Needless to say: Trigger warning.
Yesterday I arrived at work much the same as usual, slightly late with a guilty cup of Starbucks when I slowly began to skim the news as my emails poured in.
"Video depicts Lana del Rey rape scene."
Without warning every fiber of my body felt hurtled toward the floor. Without any sort of insight into what this story and video were actually about, I was suddenly unable to breathe, concentrate, think clearly.
Welcome to the world of triggers.
I am a rape victim. Some people prefer the more new-age term "sexual assault survivor," but for me, that doesn't carry with it the same dose of jolting truth and realism that the honest term "rape victim" employs. I also happen to work in a music and media industry, meaning that every newsfeed and Google result and conversation that flurries around my day to day is suffused with all things music-related. Naturally, I was awash in news of a mysterious and disturbing video depicting rape.
But instead of the media focusing on the disturbing reasons why someone felt this was artistic and/or a necessary medium with which to discuss sexual assault, people watched and shared the video.
By all accounts, I am outwardly unaffected by my assault.
I go on dates, smile at cute men on the subway. I occasionally like someone enough to date them regularly and even sleep with them. I rarely talk about rape and/or share my story because it changes how people see me, communicate with me and it leads to strange questions about how I ended up in my situation -- rather than questions about what this means on a larger scale for me or for women like me.
In fact, I avoid triggers. I only visit female doctors, I don't watch films with rape scenes, I refuse to support the celebrities facing blatant sexual assault allegations (Bill Cosby, Woody Allen, Terry Richardson, R Kelly, etc).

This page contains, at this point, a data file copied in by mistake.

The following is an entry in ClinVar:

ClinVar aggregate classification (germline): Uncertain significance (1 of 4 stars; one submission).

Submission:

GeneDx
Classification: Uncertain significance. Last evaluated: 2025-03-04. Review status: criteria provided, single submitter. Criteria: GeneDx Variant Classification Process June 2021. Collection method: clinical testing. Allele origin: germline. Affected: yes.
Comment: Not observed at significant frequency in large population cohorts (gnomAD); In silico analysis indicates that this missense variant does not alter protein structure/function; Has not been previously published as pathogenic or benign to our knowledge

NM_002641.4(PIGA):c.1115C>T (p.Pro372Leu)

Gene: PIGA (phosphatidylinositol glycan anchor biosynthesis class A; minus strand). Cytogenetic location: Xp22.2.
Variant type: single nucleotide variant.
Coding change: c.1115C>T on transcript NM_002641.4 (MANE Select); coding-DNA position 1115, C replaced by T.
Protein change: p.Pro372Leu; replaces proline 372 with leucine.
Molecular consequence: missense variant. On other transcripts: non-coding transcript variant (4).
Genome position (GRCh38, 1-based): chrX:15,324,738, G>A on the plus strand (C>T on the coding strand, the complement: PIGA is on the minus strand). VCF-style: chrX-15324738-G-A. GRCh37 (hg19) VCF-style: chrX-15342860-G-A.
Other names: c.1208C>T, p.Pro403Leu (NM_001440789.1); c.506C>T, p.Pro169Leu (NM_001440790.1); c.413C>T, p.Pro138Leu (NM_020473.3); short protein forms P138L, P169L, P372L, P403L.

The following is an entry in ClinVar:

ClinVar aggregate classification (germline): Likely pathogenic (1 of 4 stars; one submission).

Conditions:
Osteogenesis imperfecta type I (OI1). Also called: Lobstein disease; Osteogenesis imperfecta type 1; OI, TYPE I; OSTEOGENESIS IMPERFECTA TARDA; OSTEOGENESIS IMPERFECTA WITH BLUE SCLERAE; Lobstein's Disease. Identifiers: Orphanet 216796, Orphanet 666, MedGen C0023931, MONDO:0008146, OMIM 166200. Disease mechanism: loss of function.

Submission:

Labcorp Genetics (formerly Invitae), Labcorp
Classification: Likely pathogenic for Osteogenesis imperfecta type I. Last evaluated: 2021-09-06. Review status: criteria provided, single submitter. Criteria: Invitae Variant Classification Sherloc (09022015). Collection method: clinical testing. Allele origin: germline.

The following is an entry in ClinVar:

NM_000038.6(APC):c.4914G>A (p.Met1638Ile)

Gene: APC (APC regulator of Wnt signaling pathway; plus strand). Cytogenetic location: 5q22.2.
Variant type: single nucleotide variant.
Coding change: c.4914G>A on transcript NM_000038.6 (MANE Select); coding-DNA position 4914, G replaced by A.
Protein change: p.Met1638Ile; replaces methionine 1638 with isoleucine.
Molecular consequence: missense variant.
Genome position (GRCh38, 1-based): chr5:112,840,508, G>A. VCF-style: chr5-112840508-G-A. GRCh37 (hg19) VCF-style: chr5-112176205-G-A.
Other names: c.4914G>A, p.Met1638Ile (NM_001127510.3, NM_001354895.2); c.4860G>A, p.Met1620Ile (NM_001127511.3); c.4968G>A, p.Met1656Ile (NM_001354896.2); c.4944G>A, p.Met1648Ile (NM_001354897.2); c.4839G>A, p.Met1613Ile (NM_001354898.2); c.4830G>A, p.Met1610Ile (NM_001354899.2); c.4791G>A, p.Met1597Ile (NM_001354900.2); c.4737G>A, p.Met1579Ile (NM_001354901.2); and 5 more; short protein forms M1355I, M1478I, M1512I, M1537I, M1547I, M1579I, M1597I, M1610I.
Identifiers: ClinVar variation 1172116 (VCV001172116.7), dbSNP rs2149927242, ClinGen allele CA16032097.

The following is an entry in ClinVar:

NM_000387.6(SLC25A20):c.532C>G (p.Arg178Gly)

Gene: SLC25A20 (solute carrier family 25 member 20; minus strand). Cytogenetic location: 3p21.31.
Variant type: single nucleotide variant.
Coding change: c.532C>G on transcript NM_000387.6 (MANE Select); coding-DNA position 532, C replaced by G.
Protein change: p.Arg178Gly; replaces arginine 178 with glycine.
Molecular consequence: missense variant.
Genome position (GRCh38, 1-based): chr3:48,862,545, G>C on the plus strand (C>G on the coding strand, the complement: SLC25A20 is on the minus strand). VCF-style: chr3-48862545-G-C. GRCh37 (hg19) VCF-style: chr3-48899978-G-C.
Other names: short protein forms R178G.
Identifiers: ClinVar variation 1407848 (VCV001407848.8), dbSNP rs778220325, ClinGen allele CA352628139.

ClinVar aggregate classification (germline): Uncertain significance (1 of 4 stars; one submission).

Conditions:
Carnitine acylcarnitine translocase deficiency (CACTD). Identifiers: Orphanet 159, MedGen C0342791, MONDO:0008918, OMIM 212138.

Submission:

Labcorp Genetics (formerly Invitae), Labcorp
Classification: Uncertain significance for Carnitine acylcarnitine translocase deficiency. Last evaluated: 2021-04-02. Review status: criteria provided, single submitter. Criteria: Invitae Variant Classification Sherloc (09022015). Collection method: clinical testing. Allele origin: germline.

But I'm curious, why is our culture so sickly fascinated by watching women get raped?
And why are these conversations always about the act and never about the aftermath -- like the way a victim freezes, unable to fight back or about the initial emergency room visit or the probing questions from doctors and police officers. Or perhaps the 6 months of rigorous blood tests for HIV/STDs, the never-ending therapy sessions, the sickening shame and self-blame, the overwhelming loneliness, the triggers that make you panic and throw up or remain unable to sleep? Why don't we talk about awareness? About changing the way we raise our sons? About changing the way we listen to women who share their stories? About how we support victims?
Why do so many women remain silent, people always ask. In my own "recovery" post-rape, I participated in group therapy alongside six other women who had the same fate as me. We came from all backgrounds, areas and ranged in ages from 18 to 32. All of us spoke out in our own respective means and channels.
Guess how many of us had witnessed our rapists receive a form of criminal or legal "justice?" Zero.
Not a single one of our rapists was handcuffed, charged or locked away. As victims sharing our stories, we were each met with skepticism, outright disbelief and/or were shamed or discouraged from taking further action. How's that as a result?
Why isn't that headline news?
You want to watch a star-studded, "artsy" video about being raped? Let me beg you to instead read the countless police reports and victim testimonies of REAL women being raped by REAL men.
No celebrity faces and soundtracked music necessary.
Just black and white prose. Just disturbing truths and the even more disturbing fact that nearly every single one of these men walk free and live in neighborhoods near you, your sisters, your daughters and your mothers. And they'll do it again because our society actively participated in saying "your actions are okay."
Now that's triggering.